My new toilet job leaks

Discussion in 'Toilet Forum discussions' started by paperbag3, Oct 11, 2008.

  1. paperbag3

    paperbag3 New Member

    Oct 11, 2008
    I'm brand new to the board - and I'm a DIY guy ... I generally just do very small jobs for friends and family. I have some building maint. experience but am not a plumber (persay).

    My Mom's toilet was "leaking from the base" so I thought immediately: new wax ring. She has some type of low gpf Kohler that when I put the #3 ring (with rubber insert) on, - it seemed there was quite a gap between the porcelain outlet edge and the wax - about 1/2 inch I'd say. Could this be why she's calling me now saying "there's water coming from the bottom again". But not when you just leave it standing there ... when you're sitting on it?

    Idk - figured I'd ask. Now I have to see if she's right about where it's coming from b/c I'd thought that job was a layup and done right.

    The other thing is... the flange and tile are level with eachother so I used the smaller ring - though I had a #10... anyone think I should just pull it (if it's still leaking from the bottom) and use the bigger ring? Does the ring normally fit snug around the toilet outlet?:confused:
  2. Terry

    Terry Administrator Staff Member

    Aug 17, 2004
    Bothell, Washington
    If you didn't feel the wax compressing when you pushed the bowl down, then there was not enough wax.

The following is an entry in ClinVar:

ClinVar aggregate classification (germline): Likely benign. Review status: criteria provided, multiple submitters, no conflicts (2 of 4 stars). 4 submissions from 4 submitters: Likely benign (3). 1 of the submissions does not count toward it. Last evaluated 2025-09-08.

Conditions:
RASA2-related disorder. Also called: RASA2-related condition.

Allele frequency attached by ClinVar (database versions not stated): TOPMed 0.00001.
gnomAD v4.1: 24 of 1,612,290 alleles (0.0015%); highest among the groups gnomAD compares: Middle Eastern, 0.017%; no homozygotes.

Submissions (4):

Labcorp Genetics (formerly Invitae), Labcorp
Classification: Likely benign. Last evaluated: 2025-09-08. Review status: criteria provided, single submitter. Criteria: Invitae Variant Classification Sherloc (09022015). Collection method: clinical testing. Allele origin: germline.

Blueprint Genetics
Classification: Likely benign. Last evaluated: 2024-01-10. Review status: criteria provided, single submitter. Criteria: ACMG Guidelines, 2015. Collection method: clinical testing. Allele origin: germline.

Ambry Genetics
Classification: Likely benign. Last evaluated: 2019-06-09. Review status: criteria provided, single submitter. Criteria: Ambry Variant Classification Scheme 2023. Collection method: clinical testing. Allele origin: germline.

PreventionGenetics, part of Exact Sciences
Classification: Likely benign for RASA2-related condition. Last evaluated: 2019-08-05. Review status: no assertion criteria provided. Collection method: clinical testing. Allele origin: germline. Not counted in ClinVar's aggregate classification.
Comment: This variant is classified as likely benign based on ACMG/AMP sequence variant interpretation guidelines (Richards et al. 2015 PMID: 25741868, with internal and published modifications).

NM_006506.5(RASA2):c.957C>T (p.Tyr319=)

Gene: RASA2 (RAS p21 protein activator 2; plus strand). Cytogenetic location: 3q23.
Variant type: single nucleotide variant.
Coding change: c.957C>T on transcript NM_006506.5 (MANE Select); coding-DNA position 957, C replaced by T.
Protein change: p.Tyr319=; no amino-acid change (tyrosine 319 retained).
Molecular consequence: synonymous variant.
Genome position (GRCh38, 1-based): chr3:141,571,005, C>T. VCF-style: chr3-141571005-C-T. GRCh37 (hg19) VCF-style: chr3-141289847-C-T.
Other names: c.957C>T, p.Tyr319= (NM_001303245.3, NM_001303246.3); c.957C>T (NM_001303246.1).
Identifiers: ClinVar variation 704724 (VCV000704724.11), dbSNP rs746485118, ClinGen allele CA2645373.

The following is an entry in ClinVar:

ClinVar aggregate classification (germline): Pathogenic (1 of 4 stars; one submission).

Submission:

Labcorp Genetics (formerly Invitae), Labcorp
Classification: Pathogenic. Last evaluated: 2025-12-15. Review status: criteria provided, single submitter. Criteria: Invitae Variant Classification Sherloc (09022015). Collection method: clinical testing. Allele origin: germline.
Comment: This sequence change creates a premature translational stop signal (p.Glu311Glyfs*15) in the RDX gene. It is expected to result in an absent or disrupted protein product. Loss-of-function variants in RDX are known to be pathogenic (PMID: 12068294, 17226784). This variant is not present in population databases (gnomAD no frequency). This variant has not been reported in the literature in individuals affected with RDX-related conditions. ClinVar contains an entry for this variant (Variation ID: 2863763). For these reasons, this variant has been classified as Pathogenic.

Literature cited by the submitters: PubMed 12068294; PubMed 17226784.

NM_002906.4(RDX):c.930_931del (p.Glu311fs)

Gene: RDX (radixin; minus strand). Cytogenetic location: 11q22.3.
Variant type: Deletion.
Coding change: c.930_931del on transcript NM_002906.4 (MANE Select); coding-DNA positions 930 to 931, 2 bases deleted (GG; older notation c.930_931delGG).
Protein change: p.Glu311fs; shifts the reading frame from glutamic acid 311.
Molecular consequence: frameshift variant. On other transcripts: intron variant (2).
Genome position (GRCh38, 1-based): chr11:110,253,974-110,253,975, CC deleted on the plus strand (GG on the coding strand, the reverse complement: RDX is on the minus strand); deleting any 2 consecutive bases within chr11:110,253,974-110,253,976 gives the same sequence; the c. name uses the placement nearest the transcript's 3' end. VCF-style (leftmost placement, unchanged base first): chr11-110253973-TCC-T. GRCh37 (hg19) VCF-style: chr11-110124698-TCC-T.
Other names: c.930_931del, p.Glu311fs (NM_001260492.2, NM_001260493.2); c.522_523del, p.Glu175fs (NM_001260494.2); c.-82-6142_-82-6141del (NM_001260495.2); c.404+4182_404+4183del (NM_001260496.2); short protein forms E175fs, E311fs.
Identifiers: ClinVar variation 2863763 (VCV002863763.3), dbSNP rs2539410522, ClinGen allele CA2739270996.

Unless the flange is "above" the floor, I use two wax rings.
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  4. jadnashua

    jadnashua Retired Defense Industry Engineer xxx

    Sep 2, 2004
    Retired Systems engineer for defense industry.
    New England
    Also, on some flanges, the horn just doesn't fit properly and can create more leaks than it fixes. You're better off withtout it.
  5. paperbag3

    paperbag3 New Member

    Oct 11, 2008
    So I'm going to use a bigger wax ring now - and I got a flange piece that will fit over the original flange - it's basically just an extender piece.

    Do you just take the screws out of the flange and then screw the new flange extender over it? Do you do any caulking in between the new pieces or just screw the extension down? Also - can I just say 'f - it' and use the #10 off the bat? I really don't want to have to do this again.

    Strangely - I'm in the orange store (right? I think that's the board's name for it ;)) almost all the wax rings have the rubber boot. I think the only # 10's they had were with the boot.

    btw - this is an artists' rendition (haha) of that gap that I was talking about ... seemed to me a good fit around the outlet of the bowl underneath is better design... is this just how it goes when you design "one size fits all" wax rings?
  6. Gary Swart

    Gary Swart In the Trades

    Sep 1, 2004
    Yakima WA
    I suspect your problem is one or both of two things. It's the horn on the wax ring or the flange is setting below the top of the finished floor resulting in not enough wax ring to seal. If the flange is on top of the finished floor, then one wax ring with the horn should end the problem. If the flange is recessed, then you might first try using just a single ring without the horn. If that fails then two rings should probably fix the problem. Those horned rings cause problems more often than not.
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